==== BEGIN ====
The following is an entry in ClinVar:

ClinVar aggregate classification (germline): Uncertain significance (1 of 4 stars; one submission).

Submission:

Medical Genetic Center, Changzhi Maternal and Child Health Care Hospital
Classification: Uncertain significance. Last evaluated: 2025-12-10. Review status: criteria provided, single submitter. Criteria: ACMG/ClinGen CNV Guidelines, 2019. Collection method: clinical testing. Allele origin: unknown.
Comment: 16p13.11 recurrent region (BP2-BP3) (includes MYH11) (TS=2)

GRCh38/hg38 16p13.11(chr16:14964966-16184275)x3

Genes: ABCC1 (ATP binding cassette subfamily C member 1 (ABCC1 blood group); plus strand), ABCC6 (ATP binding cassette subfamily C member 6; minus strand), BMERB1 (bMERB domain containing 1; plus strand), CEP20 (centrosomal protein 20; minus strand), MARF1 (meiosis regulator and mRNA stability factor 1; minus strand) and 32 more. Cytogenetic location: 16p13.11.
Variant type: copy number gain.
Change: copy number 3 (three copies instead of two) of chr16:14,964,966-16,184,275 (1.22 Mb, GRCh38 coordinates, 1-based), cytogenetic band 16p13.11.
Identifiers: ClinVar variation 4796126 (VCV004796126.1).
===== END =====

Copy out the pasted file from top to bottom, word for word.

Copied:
The following is an entry in ClinVar:

ClinVar aggregate classification (germline): Uncertain significance (1 of 4 stars; one submission).

Submission:

Medical Genetic Center, Changzhi Maternal and Child Health Care Hospital
Classification: Uncertain significance. Last evaluated: 2025-12-10. Review status: criteria provided, single submitter. Criteria: ACMG/ClinGen CNV Guidelines, 2019. Collection method: clinical testing. Allele origin: unknown.
Comment: 16p13.11 recurrent region (BP2-BP3) (includes MYH11) (TS=2)

GRCh38/hg38 16p13.11(chr16:14964966-16184275)x3

Genes: ABCC1 (ATP binding cassette subfamily C member 1 (ABCC1 blood group); plus strand), ABCC6 (ATP binding cassette subfamily C member 6; minus strand), BMERB1 (bMERB domain containing 1; plus strand), CEP20 (centrosomal protein 20; minus strand), MARF1 (meiosis regulator and mRNA stability factor 1; minus strand) and 32 more. Cytogenetic location: 16p13.11.
Variant type: copy number gain.
Change: copy number 3 (three copies instead of two) of chr16:14,964,966-16,184,275 (1.22 Mb, GRCh38 coordinates, 1-based), cytogenetic band 16p13.11.
Identifiers: ClinVar variation 4796126 (VCV004796126.1).